cataract surgery

Cataract surgery is among the safest and most common forms of surgery performed today. Advances in technology have made cataract treatment less invasive, reduced recovery time, and enhanced the quality of vision after the procedure.

Cataracts Are A Common Vision Disorder

Cataracts are the leading cause of blindness in adults over 40. Cataracts occur when the natural lens of our eyes becomes cloudy over time. Surgery is needed to remove and replace defective lenses.

Today, cataract surgery is an outpatient procedure. At Dr. Silverman’s office, it only takes around 5-10 minutes to complete. If both eyes require surgery, Dr. Silverman will space these procedures out, usually waiting a week or two between surgeries.

Pre-Operative

The first part of the cataract procedure requires that your eyes be dilated with special drops. Topical anesthesia is then administered to numb the area and prepare for the surgery. In addition to the anesthesia, you might also receive a sedative to relax you during the procedure.

The Surgical Procedure

There are two types of cataract surgery performed today, both of which are available at EyeCare 20/20. One uses the standard incision made with a knife, while HD cataract surgery uses the femtosecond laser. Cataract surgery typically consists of two components:

Removal of the cataract: Dr. Silverman makes a small incision in the cornea. This procedure can be done manually, or carried out by advanced imaging systems. During the laser procedure, a precise 3D map is made of your eye, which guides the laser as it makes the incision.

Once the incision has been made in the cornea, Dr. Silverman then inserts a special probe into the cataract mass. Using sound waves, the cloudy matter is broken up. The emulsified material is then suctioned out of the eye.

The rear portion of the lens, called the lens capsule, is left intact and in place to serve as basis for a new lens.

Replacement of the lens: Once the cataract has been removed, a new lens, called an IOL (intraocular lens), is inserted into the eye. IOLs come in a variety of forms and materials, both standard and premium, including distance, toric, and multifocal. Working much like prescription lenses in glasses, IOLs can be custom fitted to your particular vision needs, from nearsightedness to bifocals.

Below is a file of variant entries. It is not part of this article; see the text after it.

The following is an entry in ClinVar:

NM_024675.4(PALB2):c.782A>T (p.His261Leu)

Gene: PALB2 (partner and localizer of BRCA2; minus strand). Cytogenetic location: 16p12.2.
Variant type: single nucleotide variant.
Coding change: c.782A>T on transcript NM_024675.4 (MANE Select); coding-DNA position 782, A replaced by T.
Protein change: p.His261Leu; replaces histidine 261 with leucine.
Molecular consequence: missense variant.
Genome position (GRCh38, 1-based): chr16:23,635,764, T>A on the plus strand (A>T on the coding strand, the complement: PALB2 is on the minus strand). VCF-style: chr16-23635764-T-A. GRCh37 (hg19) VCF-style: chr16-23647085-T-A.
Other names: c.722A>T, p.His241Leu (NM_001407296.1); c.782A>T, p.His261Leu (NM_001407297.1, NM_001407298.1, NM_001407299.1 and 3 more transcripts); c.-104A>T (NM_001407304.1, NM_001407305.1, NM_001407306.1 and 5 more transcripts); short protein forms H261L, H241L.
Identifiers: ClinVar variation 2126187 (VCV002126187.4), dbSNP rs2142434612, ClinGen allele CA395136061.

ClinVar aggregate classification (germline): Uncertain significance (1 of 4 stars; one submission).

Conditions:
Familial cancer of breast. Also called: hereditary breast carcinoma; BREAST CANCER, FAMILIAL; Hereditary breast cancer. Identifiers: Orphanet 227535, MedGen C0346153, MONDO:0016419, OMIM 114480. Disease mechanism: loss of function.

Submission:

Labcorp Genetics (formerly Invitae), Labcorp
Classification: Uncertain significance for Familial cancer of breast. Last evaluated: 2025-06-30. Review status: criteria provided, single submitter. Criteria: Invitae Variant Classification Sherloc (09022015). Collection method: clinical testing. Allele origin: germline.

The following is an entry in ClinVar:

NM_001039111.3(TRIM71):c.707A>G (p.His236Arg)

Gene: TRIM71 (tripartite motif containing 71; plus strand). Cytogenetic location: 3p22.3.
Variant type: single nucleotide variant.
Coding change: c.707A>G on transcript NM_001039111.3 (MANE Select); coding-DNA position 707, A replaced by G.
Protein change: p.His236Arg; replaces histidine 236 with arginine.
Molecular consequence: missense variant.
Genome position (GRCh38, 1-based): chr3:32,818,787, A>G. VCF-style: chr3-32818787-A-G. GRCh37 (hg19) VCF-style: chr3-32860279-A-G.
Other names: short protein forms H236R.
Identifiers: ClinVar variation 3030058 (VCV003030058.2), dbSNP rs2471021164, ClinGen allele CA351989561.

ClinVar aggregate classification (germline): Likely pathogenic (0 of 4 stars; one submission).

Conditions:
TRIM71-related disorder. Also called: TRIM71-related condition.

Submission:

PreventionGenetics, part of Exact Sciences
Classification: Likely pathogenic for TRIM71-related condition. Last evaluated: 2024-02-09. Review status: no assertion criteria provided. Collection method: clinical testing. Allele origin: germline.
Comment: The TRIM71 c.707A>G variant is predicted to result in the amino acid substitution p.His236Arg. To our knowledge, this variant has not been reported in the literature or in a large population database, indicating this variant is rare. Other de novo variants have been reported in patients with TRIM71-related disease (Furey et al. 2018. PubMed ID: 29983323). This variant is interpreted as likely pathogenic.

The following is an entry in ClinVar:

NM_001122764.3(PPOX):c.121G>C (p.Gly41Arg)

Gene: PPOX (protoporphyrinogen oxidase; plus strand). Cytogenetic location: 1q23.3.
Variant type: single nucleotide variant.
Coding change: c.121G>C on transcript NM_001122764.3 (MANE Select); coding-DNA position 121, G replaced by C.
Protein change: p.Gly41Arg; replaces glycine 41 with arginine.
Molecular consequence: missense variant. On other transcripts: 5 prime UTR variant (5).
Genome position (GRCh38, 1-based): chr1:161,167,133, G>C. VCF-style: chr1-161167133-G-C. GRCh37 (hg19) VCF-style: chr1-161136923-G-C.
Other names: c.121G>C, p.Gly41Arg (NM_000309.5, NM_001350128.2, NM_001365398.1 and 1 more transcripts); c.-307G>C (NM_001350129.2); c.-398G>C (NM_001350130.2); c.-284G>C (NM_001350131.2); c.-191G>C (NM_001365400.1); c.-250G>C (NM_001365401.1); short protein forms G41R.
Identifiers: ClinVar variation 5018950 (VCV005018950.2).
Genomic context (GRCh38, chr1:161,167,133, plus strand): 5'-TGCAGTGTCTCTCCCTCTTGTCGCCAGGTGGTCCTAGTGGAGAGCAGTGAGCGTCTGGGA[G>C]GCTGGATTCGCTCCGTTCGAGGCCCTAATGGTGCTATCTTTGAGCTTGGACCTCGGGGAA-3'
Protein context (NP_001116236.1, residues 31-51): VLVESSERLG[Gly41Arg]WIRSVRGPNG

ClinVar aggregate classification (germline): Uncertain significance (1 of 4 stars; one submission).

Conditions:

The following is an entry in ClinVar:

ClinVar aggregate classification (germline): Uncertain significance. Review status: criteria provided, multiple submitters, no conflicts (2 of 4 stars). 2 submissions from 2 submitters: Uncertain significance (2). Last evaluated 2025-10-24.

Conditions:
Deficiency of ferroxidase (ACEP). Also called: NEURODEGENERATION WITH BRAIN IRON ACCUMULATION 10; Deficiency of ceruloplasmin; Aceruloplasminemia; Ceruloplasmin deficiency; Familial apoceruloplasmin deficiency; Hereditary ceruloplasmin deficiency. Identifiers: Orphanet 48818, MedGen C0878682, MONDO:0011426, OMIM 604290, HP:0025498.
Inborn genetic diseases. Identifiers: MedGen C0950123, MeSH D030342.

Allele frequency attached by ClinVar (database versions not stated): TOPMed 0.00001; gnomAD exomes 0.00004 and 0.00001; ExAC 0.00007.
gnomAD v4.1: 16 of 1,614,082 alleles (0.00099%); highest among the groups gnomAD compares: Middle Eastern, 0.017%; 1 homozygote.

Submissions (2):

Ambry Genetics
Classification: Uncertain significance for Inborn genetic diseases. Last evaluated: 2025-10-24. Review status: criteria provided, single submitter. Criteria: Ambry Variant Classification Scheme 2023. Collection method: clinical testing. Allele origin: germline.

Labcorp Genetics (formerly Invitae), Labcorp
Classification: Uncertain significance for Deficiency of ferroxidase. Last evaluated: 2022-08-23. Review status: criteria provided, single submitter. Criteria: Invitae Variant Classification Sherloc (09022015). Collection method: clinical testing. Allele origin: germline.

Modern flexible IOLs need only a small incision to permit the folded IOL to be inserted in the eye. Once in place, the lens unfolds and fills the lens cavity where the cataract used to be. No stiches are necessary.

Post-Operative Follow Up

After surgery, you won’t feel or see the IOL – although one might see its reflection as a “twinkle” within your pupil.

Typically patients experience some mild discomfort and itching for a few days after surgery. Vision will also be blurry for a few days as the eye heals and adjusts to the new lens. You might be required to wear an eye shield to protect the eye during the healing process. You might also be given prescription eye drops to help with inflammation and to prevent post operative infections.

Usually, follow up visits are scheduled a day after the surgery to monitor healing. Other such visits follow after a week and then a month to ensure the eye is recovering properly.

Once your eye is healed, your vision will be checked again. Many patients require some form of glasses to aid vision, depending on their choice of IOL.

Cataract surgery is safe and reliable. Dr. Silverman and the EyeCare 20/20 team offer the latest, state-of-the-art laser procedures to help restore your vision. Using advanced guidance and imaging systems, incisions are smaller and more precise – which means less trauma to the eye, superior placement of IOLs, and a faster healing time.

Contact EyeCare 20/20 to explore the range of possibilities in cataract procedures.

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